Potential impact transfers this season aren't limited to QBs

While most of the offseason chatter surrounding college football transfers inevitably focuses on quarterbacks, plenty of notable players at other positions also switched teams and could make major impacts for their new schools this fall.Miami may offer the clearest example of this.Quarterback...

OPINION

The Extraordinary BIPOC Coalition Support Measure 110

Coming together to change the systemic racism of the failed approach to drugs and addiction ...

One Huge Lie Crystallized

The Democrats have cast the President as a failed leader, but Trump’s supporters painted him as a success and the last line of defense against radical socialism. ...

“Losers”???!!!

I am hoping that millions of us will teach Trump what it means to be a loser on November 3rd. ...

AFRICAN AMERICANS IN THE NEWS

Crowd protests charges against Denver anti-racism leaders

DENVER (AP) — People gathered at the Colorado state Capitol in Denver on Saturday to protest the filing of felony charges against several leaders of racial justice demonstrations.Six protesters, including organizers of demonstrations over the killing of Black 23-year-old Elijah McClain in...

Supreme Court Justice Ruth Bader Ginsburg dies at 87

WASHINGTON (AP) — Supreme Court Justice Ruth Bader Ginsburg, a towering women’s rights champion who became the court’s second female justice, died Friday at her home in Washington. She was 87.Ginsburg died of complications from metastatic pancreatic cancer, the court said.Her...

Tax protester in 2007 standoff requests time served sentence

CONCORD, N.H. (AP) — A man up for resentencing this month over a monthslong armed standoff with U.S. marshals in 2007 to protest a tax evasion conviction says he should be sentenced to the 13 years he has already served. Edward Brown, 78, was sentenced to 37 years in prison after the...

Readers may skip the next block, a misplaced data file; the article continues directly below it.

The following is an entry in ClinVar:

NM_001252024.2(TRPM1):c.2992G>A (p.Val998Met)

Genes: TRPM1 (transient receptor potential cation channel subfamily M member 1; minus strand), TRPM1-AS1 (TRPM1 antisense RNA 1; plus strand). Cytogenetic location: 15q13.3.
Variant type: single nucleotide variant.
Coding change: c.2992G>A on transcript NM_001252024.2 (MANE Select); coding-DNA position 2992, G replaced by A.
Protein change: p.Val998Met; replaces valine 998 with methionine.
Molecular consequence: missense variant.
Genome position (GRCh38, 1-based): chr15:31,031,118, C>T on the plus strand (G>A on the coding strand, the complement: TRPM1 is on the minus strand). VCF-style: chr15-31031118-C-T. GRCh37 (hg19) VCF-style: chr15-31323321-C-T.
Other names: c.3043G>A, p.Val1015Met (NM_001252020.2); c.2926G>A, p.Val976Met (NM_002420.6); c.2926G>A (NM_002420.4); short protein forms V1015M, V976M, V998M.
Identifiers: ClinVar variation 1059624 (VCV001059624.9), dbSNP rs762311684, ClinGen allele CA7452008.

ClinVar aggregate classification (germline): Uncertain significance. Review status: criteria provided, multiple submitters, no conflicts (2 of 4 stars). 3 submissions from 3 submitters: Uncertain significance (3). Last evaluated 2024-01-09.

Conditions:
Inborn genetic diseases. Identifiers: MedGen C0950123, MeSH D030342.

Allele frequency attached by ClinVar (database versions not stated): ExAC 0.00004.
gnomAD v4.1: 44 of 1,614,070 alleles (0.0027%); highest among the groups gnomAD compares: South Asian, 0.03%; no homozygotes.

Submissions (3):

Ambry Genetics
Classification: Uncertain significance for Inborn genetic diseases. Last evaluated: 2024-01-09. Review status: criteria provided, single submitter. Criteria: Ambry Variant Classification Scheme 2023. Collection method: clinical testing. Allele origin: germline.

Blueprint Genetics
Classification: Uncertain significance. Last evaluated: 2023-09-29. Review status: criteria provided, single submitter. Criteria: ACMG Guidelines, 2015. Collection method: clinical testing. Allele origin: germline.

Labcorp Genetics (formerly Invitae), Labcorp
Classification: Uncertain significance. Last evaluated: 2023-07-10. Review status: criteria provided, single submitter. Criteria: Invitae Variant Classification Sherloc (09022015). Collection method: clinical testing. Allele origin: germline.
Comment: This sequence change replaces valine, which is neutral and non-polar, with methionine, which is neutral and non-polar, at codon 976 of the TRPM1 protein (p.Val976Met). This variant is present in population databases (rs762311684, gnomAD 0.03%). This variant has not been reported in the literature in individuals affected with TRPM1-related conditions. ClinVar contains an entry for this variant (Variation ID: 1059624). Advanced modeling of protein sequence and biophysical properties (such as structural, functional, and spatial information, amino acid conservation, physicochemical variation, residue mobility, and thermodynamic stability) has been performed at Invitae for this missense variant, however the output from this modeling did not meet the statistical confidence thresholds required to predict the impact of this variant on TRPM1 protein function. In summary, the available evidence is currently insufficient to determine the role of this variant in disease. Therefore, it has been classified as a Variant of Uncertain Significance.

ENTERTAINMENT

Emmys, live and virtual: 'What could possibly go wrong?'

LOS ANGELES (AP) — Emmy host Jimmy Kimmel and an alpaca sharing the spotlight. Winners accepting at home in designer pajamas or maybe yoga pants. More than 100 chances for a balky internet connection to bring Sunday’s ceremony to a crashing halt.Come for the awards, stay for the...

DJ Jazzy Jeff talks 'Fresh Prince' reunion, mansion rental

LOS ANGELES (AP) — DJ Jazzy Jeff knew “The Fresh Prince of Bel-Air” made a mark in television history after filming six seasons during the mid-'90s, but he thought the show’s popularity would eventually fizzle out at some point.So far, that hasn’t happened. The...

Jude Law, Carrie Coon on the moody marital drama ‘The Nest’

Carrie Coon so badly wanted the slow-burn familial drama “The Nest” to be made, she told its director that she’d step aside so that he could cast “someone more famous” in her role. “The Nest,” which is now playing in select theaters nationwide, is...